Why Getting to Know Your Neighbours is More Important Than You Realise

Hello Lovely,

While I was in London, I got a phone call from my mum telling me that our neighbours house had burned down. She said everything happened so quickly there was nothing they could do to help. Panicking, I asked her whose house had burned down and immediately began my process of elimination with the only neighbours I knew. The name my mother gave was so foreign to me. I had never interacted with them. I couldn't point them out in a line up. I couldn't even tell you what colour their house was. I genuinely knew nothing about these people. And that's what made me feel bad. Yes it was terrible that they had just lost their home and all of their belongings, but when I had no idea who they were, that made me realise how important it is to know my neighbours. If your house were on fire, wouldn't you want your neighbours to stop what they're doing and help you? I was reminded of how helpful my neighbours were after Hurricane Matthew. Natural disasters aside, there are many benefits to to getting to know your neighbours.

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1. You get access to information and resources.

Your neighbours can sometimes be the best people to go to when you need something. I'm not talking about the stereotypical cup of sugar. Maybe you need a contractor and your neighbour is a contractor. Looking for restaurant recommendations? Your neighbour may know the best spots. Neighbours hold a wealth of knowledge on where to go and supplies. From extension cords to feminine care items. 

2. Your neighbourhood becomes safer.

Neighbours look out for neighbours. If your neighbour has a phone contact for you, they can call you if they see someone suspicious hanging around your house. Many people rely on their neighbours to “keep an eye out” when they’re travelling or at work for any suspicious people or activity on their street. You don’t need be technologically savvy to do this; all it takes is a simple hello once in a while to foster a small connection, which can form a later sense of being part of a bigger “family.” And in case of emergency, it is much easier to go to someone you know rather than a complete stranger. And if you really trust your neighbour, you can leave a spare key with them in case you ever lose yours.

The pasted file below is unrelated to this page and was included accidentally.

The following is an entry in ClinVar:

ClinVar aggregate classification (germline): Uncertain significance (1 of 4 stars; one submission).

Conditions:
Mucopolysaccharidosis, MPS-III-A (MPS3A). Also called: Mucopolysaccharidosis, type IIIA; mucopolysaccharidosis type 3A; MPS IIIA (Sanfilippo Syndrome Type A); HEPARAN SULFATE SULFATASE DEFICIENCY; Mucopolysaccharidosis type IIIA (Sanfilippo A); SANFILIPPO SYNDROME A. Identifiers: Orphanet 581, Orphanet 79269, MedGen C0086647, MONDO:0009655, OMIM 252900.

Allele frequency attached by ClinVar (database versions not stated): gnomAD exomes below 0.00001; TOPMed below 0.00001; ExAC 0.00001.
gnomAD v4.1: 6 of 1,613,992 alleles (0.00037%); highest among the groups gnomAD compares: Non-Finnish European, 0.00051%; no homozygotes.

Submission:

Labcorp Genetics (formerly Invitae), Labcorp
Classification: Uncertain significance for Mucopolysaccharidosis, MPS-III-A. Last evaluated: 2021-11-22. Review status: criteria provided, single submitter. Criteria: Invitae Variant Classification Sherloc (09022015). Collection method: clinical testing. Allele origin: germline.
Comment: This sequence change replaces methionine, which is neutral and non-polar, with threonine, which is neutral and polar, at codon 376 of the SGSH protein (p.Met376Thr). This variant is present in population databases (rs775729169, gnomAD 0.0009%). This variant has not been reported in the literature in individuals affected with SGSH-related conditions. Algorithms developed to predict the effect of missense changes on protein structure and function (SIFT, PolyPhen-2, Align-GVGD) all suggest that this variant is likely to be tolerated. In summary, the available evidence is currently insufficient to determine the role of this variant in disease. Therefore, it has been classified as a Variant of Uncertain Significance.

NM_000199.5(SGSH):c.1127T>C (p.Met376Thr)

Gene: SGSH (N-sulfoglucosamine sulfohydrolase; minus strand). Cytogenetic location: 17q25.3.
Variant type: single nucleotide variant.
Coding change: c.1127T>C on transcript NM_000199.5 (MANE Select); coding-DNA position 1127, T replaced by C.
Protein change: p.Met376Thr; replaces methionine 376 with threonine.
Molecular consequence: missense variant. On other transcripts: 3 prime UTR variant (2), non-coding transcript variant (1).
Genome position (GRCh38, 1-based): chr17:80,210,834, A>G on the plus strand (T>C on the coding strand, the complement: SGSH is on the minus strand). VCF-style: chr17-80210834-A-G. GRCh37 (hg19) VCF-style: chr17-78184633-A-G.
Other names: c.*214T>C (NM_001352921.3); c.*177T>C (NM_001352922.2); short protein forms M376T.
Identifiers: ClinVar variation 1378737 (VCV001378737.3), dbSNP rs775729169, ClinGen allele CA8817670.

3. You receive support and help.

While I was living in Miami, I hit a fence. My neighbour noticed my bumper hanging one day and fixed it for me. When I came outside and saw it was fixed, he told me he had fixed it. He was close to my aunt whom I was staying with so by extension, he took care of me as well. I was even able to ask him son to wash my car for me for only $5,

And if that’s not enough reason to meet your neighbours, consider this: When I was in high school, my Spanish teacher met a guy on an online dating site and called him up one day. While on the phone, a plane flew over and they were surprised that they both heard it so vividly. When they stepped outside, they learned that they lived on the same street for years and never knew each other existed. They even had the same last name (no relation). They’re now married. So it just goes to show, you never know where your next “hello” will take you.

Have you met your neighbours? Is it important for you to know who lives next door?

Coffee Talk: Let's Talk About Hobbies!

Hello Lovely,

I’m the kind of girl that loves to stay busy, but gets burnout very easily. But I can’t sit around and do nothing. Even in my tiredness, I still have to be doing something. I’ve learned long ago to chalk it up to my superhero complex and short attention span. So when things get a little stressful, I like to unwind with various activities to take my mind off of things for a while. I’ve picked up a lot of skills from these activities and the more I stick to it, the stronger I get. Some of these skills have proven useful in my career, and some are just for me to enjoy. Today we're gonna talk about the private ones (which means the obvious ones like photography and baking need not be mentioned). The ones that make life better and help me to decompress at the end of a long day.

1.     I’m not so secretly a Sims addict

My internship hasn’t left me with much time to play the sims, but as I’m nearing the end, I have more personal time again. One of the hobbies I’ve gone back to, is playing The Sims 4. Now when I say addict, I also mean collector. I have the Sims Complete Edition, every expansion pack made for Sims 2 – 4, as well as stuff packs and game packs. My custom content folder is 1.02 GB in size with 839 items. Not to mention the Sims 2 on PlayStation and the Sims 3 on Wii. I’m sure I’ve lost you somewhere in all of that bragging.

The point is, I enjoy playing the Sims because life is stressful and unpredictable, whereas in the Sims, it’s the only place I have complete control. I can create whatever fantasy life I want. I know it may sound a little sad, but this game really has its therapeutic aspects.

2.     I love to dance